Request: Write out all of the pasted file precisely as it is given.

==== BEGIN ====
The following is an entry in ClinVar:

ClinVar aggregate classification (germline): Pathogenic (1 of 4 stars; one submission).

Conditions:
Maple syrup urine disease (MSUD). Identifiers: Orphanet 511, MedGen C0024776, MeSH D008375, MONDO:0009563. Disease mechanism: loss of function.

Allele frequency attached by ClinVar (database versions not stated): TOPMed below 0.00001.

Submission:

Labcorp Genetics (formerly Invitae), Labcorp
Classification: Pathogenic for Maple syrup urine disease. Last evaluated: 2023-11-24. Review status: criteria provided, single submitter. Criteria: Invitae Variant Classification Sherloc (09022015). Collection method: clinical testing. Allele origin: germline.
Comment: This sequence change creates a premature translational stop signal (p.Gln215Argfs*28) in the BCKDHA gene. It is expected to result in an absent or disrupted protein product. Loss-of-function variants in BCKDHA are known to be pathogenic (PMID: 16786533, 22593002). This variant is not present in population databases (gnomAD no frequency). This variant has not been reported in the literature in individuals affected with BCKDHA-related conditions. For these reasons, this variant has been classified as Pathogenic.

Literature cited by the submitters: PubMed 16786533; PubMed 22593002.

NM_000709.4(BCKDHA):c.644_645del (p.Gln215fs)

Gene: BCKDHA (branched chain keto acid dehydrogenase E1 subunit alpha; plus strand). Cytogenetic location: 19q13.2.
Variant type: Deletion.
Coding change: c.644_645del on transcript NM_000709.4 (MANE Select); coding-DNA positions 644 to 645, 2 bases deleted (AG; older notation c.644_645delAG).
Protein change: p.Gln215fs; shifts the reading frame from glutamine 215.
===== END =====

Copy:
The following is an entry in ClinVar:

ClinVar aggregate classification (germline): Pathogenic (1 of 4 stars; one submission).

Conditions:
Maple syrup urine disease (MSUD). Identifiers: Orphanet 511, MedGen C0024776, MeSH D008375, MONDO:0009563. Disease mechanism: loss of function.

Allele frequency attached by ClinVar (database versions not stated): TOPMed below 0.00001.

Submission:

Labcorp Genetics (formerly Invitae), Labcorp
Classification: Pathogenic for Maple syrup urine disease. Last evaluated: 2023-11-24. Review status: criteria provided, single submitter. Criteria: Invitae Variant Classification Sherloc (09022015). Collection method: clinical testing. Allele origin: germline.
Comment: This sequence change creates a premature translational stop signal (p.Gln215Argfs*28) in the BCKDHA gene. It is expected to result in an absent or disrupted protein product. Loss-of-function variants in BCKDHA are known to be pathogenic (PMID: 16786533, 22593002). This variant is not present in population databases (gnomAD no frequency). This variant has not been reported in the literature in individuals affected with BCKDHA-related conditions. For these reasons, this variant has been classified as Pathogenic.

Literature cited by the submitters: PubMed 16786533; PubMed 22593002.

NM_000709.4(BCKDHA):c.644_645del (p.Gln215fs)

Gene: BCKDHA (branched chain keto acid dehydrogenase E1 subunit alpha; plus strand). Cytogenetic location: 19q13.2.
Variant type: Deletion.
Coding change: c.644_645del on transcript NM_000709.4 (MANE Select); coding-DNA positions 644 to 645, 2 bases deleted (AG; older notation c.644_645delAG).
Protein change: p.Gln215fs; shifts the reading frame from glutamine 215.